Wingspan: 18.9-24.0 in (48-61 cm)
Kansas is on the very western edge of the Eastern Screech-Owl’s range. This pint-sized bird stays in its habitat year-round, nesting in tree hollows or other small spaces, and usually sticks to heavily-wooded areas.
Well-camouflaged in the trees, you can often only hear these owls rather than seeing them. Eastern Screech-Owls often mate for life. They regurgitate the bones, fur, and feathers of prey in pellets after eating and discard these outside of their nest.
5. Burrowing Owl
Scientific Name:Athene cunicularia
Length: 7.5-9.8 in (19-25 cm)
Weight: 5.3 oz (150 g)
Wingspan: 21.6 in (55 cm)
The Burrowing Owl likes open prairie and pastures, often using burrows of prairie dogs or ground squirrels for their nests. During the breeding season their range extends into western Kansas, but the habitat for these owls is dwindling, in part due to a lack of prairie dog burrows to nest in.
Because they live underground, Burrowing Owls have a high tolerance for carbon dioxide. Before laying eggs, they sometimes put animal dung around the entrance to attract insects for food. They also store food for later inside their burrows in caches that can become quite large.
6. Barred Owl
Scientific Name:Strix varia
Length: 16.9-19.7 in (43-50 cm)
Weight: 16.6-37.0 oz (470-1050 g)
Wingspan: 39.0-43.3 in (99-110 cm)
Barred owls like to nest in dense forested areas, and for this reason are found mainly in the far eastern parts of Kansas. April and May are the best months to hear them calling, and occasionally their habitat in the state will spread a bit further west into south central Kansas as well.
Some people think that the call of the Barred Owl sounds like “Who cooks for you? Who cooks for you all?” Often nesting pairs will call back and forth to one another. Their main predators are Great Horned Owls, who are larger and more aggressive than the Barred Owls are, and who will attack them if the smaller owls are in their territory.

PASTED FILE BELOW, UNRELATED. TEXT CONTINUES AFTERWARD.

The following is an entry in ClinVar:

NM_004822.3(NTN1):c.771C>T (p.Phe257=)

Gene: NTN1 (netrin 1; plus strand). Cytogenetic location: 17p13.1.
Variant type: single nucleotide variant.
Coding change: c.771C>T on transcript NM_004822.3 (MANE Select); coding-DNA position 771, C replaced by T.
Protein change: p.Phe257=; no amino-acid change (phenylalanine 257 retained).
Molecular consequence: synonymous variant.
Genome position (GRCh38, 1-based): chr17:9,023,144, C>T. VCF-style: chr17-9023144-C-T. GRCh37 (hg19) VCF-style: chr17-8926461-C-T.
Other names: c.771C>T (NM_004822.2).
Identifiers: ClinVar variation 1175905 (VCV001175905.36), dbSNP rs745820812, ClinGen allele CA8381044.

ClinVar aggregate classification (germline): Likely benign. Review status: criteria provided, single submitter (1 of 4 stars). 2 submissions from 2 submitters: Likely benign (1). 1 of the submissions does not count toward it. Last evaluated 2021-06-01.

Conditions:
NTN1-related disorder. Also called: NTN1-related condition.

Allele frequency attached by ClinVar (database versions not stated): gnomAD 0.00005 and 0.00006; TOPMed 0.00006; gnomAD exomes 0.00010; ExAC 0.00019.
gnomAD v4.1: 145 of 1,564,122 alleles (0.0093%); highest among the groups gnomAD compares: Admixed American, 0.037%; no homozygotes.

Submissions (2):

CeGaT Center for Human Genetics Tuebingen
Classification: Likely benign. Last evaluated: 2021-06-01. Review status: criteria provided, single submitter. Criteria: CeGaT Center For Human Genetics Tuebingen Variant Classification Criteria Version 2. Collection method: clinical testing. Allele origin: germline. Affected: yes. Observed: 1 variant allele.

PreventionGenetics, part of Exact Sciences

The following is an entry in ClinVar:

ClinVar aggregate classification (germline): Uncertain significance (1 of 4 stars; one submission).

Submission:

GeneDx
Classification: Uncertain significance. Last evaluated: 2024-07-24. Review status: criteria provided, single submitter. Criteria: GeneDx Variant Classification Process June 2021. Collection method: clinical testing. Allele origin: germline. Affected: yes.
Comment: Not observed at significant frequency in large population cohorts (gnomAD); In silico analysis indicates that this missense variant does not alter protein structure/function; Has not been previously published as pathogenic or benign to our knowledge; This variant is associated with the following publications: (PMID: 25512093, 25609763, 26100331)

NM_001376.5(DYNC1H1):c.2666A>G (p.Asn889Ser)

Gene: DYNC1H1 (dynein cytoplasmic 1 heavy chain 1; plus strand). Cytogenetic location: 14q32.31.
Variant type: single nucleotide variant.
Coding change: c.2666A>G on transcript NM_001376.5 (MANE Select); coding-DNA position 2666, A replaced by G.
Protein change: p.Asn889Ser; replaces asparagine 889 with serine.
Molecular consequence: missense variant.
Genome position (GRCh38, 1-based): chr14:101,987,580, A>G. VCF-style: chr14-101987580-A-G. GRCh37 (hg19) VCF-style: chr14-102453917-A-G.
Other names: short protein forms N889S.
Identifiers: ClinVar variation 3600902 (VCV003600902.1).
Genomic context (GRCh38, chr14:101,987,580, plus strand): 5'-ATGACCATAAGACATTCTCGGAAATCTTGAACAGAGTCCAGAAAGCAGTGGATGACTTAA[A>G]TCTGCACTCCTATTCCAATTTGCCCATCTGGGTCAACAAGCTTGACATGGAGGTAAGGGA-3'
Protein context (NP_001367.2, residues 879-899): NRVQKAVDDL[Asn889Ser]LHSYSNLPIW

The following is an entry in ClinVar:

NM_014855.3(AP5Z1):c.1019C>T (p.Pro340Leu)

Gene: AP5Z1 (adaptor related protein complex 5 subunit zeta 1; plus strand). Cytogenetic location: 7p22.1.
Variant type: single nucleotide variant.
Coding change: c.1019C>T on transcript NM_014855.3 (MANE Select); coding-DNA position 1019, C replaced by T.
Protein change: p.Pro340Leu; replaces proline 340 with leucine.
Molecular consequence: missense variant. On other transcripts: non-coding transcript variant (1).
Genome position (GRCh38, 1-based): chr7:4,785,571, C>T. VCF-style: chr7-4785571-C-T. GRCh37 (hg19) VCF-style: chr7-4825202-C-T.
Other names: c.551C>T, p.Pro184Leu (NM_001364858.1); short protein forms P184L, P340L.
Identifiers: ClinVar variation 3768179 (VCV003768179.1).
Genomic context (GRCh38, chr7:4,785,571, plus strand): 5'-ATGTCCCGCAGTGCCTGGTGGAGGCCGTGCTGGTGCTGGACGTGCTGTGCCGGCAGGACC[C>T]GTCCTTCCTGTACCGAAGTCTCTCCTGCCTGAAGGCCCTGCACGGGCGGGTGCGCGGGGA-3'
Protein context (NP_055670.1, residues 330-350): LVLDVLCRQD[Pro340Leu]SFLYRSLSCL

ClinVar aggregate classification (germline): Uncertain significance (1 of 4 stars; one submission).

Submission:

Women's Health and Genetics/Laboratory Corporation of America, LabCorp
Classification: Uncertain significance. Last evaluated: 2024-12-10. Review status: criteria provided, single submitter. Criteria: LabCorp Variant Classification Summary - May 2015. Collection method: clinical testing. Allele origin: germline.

7. Long-eared Owl
Scientific Name:Asio otus
Length: 13.8-15.8 in (35-40 cm)
Weight: 7.8-15.3 oz (220-435 g)
Wingspan: 35.4-39.4 in (90-100 cm)
Long-eared Owls like grasslands and pastures to make their homes, enjoying the multitude of small mammals there. Some of them even winter in Kansas, but fly further north during their breeding season.
These owls use nests abandoned by other animals instead of building their own. They are well camouflaged, and their hooting calls can be heard for up to a kilometer away. Long-eared Owls swallow their prey whole and regurgitate up the non-digestible bits in pellets.
8. Northern Saw-whet Owl
Scientific Name:Aegolius acadicus
Length: 7.1-8.3 in (18-21 cm)
Weight: 2.3-5.3 oz (65-151 g)
Wingspan: 16.5-18.9 in (42-48 cm)
While Northern Saw-whet Owls generally prefer forests, they sometimes live in more open habitats as long as there are suitable nesting sites around. Kansas is at the southerly end of their range during the non-breeding season.
The tooting call of the Saw-whet Owl may have given rise to its name, which sounds vaguely like a saw blade on a whetstone. Early in their breeding season, the males sing for hours to defend their territory and to attract a mate.